Mennonite Heritage Village

The Passage of Suffering – Part I

Village News (August 22, 2019)
By Andrea Dyck

Over the last years, I’ve had the occasion to consider pain. What happens to a person, what happens to a life, when a hardship hits and pain doesn’t end? When we consider these kinds of questions about suffering in the perspective of traditionalist Mennonites, we first see that individuals said very little about it in their own lives. As reflected in the writings they left behind, they rarely focused on questions of ‘why’ that are so familiar to us in our modern context.

When Mennonites settling in Mexico wrote letters back to their family and friends in Canada in the newspaper Die Steinbach Post, for example, they meticulously noted the disasters and various misfortunes impacting life in their community. Crop failures, storms, violence, thefts, and deaths appeared regularly in their published letters. A 1954 letter written to the newspaper by Peter H. Bartsch of Grüntal, Durango, Mexico tells of a shooting death that took place in the village when a loaded gun accidentally went off. Bartsch ends his account of the event by simply stating: “Let this be another warning: the person who today is fresh and healthy and robust can be sick tomorrow, yes, even dead.” Letter writers often passed along this kind tragic information in a way that is to us today almost astonishingly matter-of-fact.

It’s not that letter writers lacked empathy, as we can see in another example, this one from a letter written to the Post in 1950. Peter Neudorf, the letter writer, recounts the scare of seeing a trespasser on his property in the dead of night and then finding out in the morning that the trespasser was a Mennonite from a neighbouring village with a mental impairment or who suffered from mental illness. The writer ends his account of the event not with a cautionary warning, but with a call for empathy: “Here, dear reader, let us be still for a moment to consider how much worth it is to have a healthy family and to remember those parents who must carry a cross like this one.” The writer doesn’t offer anything further on the event, doesn’t wonder why some people must carry these burdens while others do not, but instead encourages the reader to consider and remember those around them who suffer. This lack of questioning might be foreign to us today, where we easily slip into questions of why: ‘why me?’, ‘why now?’, ‘why this?’ But the writings of traditionalist Mennonites from the past suggest suffering is a fact of life and that dealing with it doesn’t require our commentary or even our understanding. It just is.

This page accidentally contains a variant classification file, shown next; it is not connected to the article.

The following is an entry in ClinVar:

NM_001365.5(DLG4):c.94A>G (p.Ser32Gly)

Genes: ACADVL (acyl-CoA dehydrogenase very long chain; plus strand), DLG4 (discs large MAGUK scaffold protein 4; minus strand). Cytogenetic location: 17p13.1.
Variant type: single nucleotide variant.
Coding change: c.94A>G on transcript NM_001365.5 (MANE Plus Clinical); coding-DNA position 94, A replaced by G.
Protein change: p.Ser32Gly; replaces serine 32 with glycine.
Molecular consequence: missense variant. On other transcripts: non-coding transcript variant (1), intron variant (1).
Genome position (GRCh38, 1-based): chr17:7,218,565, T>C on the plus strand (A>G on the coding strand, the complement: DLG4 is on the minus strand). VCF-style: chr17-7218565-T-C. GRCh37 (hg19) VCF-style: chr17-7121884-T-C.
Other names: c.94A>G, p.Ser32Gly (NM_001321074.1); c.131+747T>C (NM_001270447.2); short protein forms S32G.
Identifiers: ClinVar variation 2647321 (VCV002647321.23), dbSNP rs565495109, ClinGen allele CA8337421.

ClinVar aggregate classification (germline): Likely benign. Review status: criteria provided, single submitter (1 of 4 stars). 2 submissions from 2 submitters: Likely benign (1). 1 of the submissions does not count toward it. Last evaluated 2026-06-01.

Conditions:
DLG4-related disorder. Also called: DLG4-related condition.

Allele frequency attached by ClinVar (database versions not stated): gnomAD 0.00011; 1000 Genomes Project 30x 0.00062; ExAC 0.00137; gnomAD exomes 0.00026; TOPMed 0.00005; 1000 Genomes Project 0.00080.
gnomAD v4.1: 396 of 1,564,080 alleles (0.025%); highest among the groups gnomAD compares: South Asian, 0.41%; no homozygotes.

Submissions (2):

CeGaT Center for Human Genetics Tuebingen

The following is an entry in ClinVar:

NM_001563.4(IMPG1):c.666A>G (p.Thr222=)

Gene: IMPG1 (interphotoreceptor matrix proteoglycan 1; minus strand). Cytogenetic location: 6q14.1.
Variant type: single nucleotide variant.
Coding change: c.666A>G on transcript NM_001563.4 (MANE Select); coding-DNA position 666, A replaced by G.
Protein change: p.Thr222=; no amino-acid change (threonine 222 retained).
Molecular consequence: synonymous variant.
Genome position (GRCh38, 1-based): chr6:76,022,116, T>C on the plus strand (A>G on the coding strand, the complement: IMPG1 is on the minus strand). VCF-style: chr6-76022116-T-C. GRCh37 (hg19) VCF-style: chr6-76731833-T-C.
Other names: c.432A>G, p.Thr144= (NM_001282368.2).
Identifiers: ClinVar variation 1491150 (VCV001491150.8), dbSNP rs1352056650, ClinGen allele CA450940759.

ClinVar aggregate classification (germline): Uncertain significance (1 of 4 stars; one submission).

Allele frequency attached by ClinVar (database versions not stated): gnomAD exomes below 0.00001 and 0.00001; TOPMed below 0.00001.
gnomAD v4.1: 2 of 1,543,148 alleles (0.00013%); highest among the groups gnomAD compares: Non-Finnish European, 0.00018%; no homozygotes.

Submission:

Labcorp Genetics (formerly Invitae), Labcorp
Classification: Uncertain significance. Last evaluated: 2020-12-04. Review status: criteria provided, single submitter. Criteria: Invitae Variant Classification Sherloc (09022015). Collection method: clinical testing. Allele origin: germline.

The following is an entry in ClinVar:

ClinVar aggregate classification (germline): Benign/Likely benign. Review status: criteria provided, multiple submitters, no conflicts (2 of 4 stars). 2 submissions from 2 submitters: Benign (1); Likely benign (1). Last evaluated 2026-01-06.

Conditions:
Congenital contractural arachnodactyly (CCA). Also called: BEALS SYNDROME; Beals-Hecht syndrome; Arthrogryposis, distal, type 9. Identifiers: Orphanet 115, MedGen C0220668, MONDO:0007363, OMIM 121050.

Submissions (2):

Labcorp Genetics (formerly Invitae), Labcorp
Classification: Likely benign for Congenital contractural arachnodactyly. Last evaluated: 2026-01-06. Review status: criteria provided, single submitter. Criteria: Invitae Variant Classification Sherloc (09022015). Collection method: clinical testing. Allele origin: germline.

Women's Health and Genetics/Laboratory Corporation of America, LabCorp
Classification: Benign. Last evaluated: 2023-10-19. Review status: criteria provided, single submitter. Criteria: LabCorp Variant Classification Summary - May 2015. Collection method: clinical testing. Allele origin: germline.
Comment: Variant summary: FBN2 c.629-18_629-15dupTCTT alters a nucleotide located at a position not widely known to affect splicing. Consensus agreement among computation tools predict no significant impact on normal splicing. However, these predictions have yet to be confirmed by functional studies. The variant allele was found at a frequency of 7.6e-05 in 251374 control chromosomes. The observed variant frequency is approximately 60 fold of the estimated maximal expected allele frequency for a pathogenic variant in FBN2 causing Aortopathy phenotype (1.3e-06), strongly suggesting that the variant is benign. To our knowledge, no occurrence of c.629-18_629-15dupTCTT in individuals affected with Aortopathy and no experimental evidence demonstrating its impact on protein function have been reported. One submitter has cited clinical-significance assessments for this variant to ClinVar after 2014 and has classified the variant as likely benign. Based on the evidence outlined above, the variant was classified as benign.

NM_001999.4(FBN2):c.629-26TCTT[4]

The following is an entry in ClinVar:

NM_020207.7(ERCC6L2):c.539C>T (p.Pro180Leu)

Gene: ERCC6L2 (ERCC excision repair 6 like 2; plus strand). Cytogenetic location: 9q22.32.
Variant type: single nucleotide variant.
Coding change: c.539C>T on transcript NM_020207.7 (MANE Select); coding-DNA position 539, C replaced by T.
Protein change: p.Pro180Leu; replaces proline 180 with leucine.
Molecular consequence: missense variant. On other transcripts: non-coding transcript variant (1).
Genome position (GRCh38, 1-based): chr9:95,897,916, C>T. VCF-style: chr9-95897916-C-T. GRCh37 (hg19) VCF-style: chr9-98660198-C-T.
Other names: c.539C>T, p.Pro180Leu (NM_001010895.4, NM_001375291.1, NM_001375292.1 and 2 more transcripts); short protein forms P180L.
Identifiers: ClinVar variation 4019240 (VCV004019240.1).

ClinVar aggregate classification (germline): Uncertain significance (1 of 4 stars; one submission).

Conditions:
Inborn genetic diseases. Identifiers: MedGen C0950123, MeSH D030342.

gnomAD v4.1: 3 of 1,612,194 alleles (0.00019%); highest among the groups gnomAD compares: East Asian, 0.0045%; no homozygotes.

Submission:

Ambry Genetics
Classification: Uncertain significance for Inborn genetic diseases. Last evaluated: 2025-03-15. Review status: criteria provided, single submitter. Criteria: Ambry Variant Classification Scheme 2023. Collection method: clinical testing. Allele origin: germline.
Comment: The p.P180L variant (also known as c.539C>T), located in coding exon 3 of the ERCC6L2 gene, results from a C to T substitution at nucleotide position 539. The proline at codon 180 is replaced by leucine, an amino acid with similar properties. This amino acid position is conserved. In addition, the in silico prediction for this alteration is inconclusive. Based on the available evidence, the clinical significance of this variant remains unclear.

Perhaps the biggest thing that we see when we look at how traditionalist Mennonites dealt with suffering is how they face it as a group. As the last writer implies, surviving hardship is a communal activity as neighbours consider and remember the burdens of others. This emphasis on community built into the very architecture of some of the museum’s heritage buildings. For example, the architecture of the Old Colony Worship House, built in 1881, is constructed around the premise that community matters in times of individual hardship. The sturdy columns and hefty beams that are so obtrusive in this historical building were put in place to support the weight of an attic space that would be filled with grain. The grain was contributed by individual households to be used by the community in times of crisis; for example, to alleviate a family’s poverty or to provide food and seed for a family whose own housebarn had burned down in a fire. Traditionalist Mennonite architecture tells us that when hope in an individual’s life or in the life of a household snuffed out and hardship took over, the community stepped in.

To be continued on August 29…


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